A miniature bronze Yoruba Ife head standing at 5 inches tall and weighing only 1 pound. This small-sized replica would be a beautiful fit for any collection.
The Yoruba people’s primary living space is South-West Nigeria with substantial Yoruba communities in Benin, Togo and Sierra Leone but they are not bound by state or country borders. This area is often referred to as “Yorubaland”. Most of the terrain is either forest, woodland savannah, rich farmland or coastal swamps and lagoons.
Yoruba people are prolific artists and craftsmen. Most of the Yoruba artifacts date from between the end of the 19th century and the middle of the 20th century and can often be attributed to a specific carver by name – an exception in African art
An array of materials are used by the Yoruba including bronze, leather, terracotta, wood, glass and more. Many realistic bronze sculptures have been found that are believed to date back to the 12th century. When found by some Europeans, it was thought that the artwork had to have come from an outside source, many believed ancient Greeks or Romans. No one could believe the amount of skilled craftsmanship required could possibly come from a civilization once thought to be inferior to that of the Western world.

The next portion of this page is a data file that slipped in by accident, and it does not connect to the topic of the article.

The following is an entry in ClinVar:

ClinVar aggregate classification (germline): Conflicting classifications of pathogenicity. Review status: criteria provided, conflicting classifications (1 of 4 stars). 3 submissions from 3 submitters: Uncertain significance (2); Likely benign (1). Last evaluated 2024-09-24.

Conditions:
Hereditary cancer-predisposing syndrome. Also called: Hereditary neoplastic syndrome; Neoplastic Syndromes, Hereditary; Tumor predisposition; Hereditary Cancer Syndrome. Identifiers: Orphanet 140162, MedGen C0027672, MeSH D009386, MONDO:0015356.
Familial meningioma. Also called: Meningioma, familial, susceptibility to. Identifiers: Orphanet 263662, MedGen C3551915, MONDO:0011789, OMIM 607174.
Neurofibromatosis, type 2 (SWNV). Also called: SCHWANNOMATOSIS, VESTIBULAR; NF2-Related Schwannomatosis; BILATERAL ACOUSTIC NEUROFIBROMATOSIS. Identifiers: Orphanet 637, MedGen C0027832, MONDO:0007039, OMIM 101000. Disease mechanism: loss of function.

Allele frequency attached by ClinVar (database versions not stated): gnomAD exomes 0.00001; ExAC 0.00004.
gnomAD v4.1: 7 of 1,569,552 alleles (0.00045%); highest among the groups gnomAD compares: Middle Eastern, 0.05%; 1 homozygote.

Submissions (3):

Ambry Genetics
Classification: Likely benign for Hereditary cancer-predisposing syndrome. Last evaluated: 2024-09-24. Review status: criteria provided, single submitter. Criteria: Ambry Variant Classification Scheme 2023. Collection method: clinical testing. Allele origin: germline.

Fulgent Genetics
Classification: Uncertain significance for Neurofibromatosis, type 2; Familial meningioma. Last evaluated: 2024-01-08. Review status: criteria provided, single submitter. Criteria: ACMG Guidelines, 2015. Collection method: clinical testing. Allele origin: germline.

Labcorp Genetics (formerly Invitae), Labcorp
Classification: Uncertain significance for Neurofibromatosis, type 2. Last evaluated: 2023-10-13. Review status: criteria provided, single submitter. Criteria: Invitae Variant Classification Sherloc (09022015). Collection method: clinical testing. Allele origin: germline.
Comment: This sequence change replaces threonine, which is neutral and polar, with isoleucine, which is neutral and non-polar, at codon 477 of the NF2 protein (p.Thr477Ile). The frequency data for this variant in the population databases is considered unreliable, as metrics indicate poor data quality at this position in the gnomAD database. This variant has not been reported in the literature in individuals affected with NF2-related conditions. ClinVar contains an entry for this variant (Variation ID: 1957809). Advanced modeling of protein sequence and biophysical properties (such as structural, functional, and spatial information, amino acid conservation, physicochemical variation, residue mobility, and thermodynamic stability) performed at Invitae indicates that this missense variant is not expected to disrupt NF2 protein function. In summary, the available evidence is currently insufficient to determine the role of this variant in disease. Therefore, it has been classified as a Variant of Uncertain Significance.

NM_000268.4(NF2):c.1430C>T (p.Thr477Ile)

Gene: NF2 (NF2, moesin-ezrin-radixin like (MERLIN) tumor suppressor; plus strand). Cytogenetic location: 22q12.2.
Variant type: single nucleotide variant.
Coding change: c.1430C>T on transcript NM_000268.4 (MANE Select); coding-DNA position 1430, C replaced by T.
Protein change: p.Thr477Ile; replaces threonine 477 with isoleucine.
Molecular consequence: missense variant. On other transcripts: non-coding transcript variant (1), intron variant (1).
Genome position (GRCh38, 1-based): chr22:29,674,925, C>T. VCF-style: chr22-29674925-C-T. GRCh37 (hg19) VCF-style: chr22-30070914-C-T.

Most Yoruba art has a meaning or purpose behind it. Some items are carved for worship or for celebration, sometimes as a commemoration of Yoruba culture. Many carvers come from a long familial lineage of artists and spend many years studying new and ancient techniques.
A tradition of the Yoruba are annual and seasonal masquerades. Masquerades are held for different purposes and meanings such as worship, celebration, harvest etc. Huge festivals are held that can sometimes last days. A great amount of work goes into the construction of these events. Costumes and masks need to be made, performances rehearsed, food preparation etc. The masks and clothing associated with these festivities are considered sacred and are not supposed to be touched by an ordinary person or they may lose their power. Some costumes are passed down for generations.